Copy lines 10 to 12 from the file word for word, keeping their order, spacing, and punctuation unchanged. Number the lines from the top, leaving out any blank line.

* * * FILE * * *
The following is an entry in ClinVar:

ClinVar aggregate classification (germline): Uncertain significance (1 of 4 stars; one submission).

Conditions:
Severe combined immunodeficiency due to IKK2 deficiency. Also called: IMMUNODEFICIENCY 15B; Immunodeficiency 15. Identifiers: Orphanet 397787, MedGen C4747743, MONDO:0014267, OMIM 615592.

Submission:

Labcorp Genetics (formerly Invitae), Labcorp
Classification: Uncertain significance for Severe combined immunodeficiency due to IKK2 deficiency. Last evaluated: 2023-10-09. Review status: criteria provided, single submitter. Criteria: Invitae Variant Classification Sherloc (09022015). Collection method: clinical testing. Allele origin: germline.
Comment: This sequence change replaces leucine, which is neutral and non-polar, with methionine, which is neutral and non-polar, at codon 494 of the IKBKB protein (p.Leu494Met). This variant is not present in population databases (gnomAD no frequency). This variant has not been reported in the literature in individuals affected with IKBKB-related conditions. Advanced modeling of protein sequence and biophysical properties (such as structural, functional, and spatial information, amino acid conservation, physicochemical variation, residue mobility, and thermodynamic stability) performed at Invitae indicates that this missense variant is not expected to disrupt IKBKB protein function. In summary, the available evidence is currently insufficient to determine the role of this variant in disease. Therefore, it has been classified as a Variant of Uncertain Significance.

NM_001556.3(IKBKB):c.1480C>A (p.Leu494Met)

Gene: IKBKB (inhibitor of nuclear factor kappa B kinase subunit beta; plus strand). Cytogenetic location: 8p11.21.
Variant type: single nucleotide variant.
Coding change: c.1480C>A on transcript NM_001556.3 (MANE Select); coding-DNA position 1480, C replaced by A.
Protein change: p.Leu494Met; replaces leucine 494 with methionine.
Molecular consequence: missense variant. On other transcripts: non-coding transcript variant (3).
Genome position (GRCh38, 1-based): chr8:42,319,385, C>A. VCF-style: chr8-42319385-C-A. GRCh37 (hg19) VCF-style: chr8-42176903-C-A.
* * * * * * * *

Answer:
Gene: IKBKB (inhibitor of nuclear factor kappa B kinase subunit beta; plus strand). Cytogenetic location: 8p11.21.
Variant type: single nucleotide variant.
Coding change: c.1480C>A on transcript NM_001556.3 (MANE Select); coding-DNA position 1480, C replaced by A.